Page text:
Date of Original Version
Abstract or Table of Contents
Today’s Internet routing infrastructure exhibits high homogeneity. This constitutes a serious threat to the resilience of the network, since a bug or security vulnerability in an implementation could make all routers running that implementation become simultaneously unusable. This situation could arise as a result of a defective software upgrade or a denial-of-service attack.
Diversity has been proposed as a solution to increase resilience to software defects, but the benefits have not been clearly studied. In this paper, we use a graph theoretic approach to study the benefits of diversity for the robustness of a network, where robustness is the property of a network staying connected under a software failure. We address three fundamental questions: 1) How do we measure the robustness of a network under such failures? 2) How much diversity is needed to guarantee a certain degree of robust- ness? 3) Is there enough diversity already in the network or do we need to introduce more?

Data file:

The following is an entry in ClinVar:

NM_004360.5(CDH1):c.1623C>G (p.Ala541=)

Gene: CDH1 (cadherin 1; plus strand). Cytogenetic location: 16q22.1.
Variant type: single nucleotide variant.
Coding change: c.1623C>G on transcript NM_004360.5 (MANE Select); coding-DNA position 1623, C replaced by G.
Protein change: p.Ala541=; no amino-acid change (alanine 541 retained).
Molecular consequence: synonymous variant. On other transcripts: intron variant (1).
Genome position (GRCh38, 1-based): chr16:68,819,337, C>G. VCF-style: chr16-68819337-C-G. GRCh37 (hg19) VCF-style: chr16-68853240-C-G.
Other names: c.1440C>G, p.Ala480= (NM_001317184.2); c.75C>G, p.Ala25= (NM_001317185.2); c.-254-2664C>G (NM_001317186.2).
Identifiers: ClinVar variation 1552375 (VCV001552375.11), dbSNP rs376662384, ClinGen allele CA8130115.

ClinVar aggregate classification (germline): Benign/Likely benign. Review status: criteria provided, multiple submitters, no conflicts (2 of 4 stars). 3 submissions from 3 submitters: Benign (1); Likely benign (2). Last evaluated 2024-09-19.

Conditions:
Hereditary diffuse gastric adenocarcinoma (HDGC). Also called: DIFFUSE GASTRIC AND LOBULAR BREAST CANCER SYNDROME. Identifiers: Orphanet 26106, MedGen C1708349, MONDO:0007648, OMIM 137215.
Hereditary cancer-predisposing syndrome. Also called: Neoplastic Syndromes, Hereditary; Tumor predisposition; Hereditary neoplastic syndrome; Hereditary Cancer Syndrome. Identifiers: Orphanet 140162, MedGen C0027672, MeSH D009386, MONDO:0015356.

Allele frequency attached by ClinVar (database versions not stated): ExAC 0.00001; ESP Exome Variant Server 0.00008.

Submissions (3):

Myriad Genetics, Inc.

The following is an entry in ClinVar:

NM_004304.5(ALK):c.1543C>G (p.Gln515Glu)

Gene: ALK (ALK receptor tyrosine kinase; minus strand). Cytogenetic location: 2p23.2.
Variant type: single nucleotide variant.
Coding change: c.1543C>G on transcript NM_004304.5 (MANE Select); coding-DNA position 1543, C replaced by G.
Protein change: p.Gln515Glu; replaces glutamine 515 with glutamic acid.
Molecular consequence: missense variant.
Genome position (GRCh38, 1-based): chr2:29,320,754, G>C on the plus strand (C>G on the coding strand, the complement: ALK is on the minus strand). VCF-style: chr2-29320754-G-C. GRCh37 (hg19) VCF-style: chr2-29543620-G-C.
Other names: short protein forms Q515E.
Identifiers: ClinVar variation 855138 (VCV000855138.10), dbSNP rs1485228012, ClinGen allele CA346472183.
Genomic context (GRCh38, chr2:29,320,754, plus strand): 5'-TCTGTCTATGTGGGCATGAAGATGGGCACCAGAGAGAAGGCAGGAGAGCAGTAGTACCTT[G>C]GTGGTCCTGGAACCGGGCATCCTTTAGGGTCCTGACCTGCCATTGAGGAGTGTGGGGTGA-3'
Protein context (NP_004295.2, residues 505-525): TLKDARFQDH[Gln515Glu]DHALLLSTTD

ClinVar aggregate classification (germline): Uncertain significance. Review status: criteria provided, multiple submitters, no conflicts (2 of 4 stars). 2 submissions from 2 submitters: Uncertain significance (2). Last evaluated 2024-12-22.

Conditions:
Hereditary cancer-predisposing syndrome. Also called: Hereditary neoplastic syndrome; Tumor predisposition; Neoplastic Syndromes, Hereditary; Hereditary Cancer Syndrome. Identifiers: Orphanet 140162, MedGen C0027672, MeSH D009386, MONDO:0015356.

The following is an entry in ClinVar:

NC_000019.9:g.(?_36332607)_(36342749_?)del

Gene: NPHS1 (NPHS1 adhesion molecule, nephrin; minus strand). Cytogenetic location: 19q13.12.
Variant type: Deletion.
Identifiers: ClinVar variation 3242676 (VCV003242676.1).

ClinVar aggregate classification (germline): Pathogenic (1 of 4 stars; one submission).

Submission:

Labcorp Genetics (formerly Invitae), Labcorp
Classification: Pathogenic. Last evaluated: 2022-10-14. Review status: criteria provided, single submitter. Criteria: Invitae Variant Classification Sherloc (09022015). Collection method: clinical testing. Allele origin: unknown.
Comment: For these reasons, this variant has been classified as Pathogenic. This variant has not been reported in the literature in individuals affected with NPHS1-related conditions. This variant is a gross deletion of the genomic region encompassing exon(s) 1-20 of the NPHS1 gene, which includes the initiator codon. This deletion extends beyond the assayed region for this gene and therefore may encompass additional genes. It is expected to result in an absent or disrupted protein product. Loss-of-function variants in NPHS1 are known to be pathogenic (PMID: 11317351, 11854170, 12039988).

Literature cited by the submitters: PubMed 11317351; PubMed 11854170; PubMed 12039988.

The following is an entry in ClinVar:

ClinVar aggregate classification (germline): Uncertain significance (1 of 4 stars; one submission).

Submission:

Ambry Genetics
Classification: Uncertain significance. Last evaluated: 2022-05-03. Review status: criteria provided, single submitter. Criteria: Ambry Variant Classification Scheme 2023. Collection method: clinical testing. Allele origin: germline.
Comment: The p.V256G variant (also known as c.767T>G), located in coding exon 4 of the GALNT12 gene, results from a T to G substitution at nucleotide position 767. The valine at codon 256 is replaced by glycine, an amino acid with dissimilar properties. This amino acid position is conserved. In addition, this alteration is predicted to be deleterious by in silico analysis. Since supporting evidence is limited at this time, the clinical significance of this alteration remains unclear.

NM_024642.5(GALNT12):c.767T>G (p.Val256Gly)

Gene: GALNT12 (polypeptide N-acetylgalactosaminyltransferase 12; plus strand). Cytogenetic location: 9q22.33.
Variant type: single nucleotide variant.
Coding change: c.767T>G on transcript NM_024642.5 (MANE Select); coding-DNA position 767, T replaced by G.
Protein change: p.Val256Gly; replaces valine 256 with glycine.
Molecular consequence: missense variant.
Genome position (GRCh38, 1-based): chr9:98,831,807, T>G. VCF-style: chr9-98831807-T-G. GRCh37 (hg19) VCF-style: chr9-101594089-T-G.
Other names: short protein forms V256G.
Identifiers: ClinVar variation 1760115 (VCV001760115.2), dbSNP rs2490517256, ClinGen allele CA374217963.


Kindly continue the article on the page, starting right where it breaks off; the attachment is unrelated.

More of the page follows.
We find that a small degree of diversity can provide good robustness. In particular, for a Tier-1 ISP network, five implementations suffice: two for the backbone routers and three for the access routers. We learn that some networks may already have enough diversity, but the diversity is not adequately used for robustness. We observe that the best way to apply diversity is to partition the network into contiguous regions using the same implementation, separating backbone and access routers and taking into account if a router is replicated. We evaluate our approach on multiple real ISP topologies, including the topology of a Tier-1 ISP.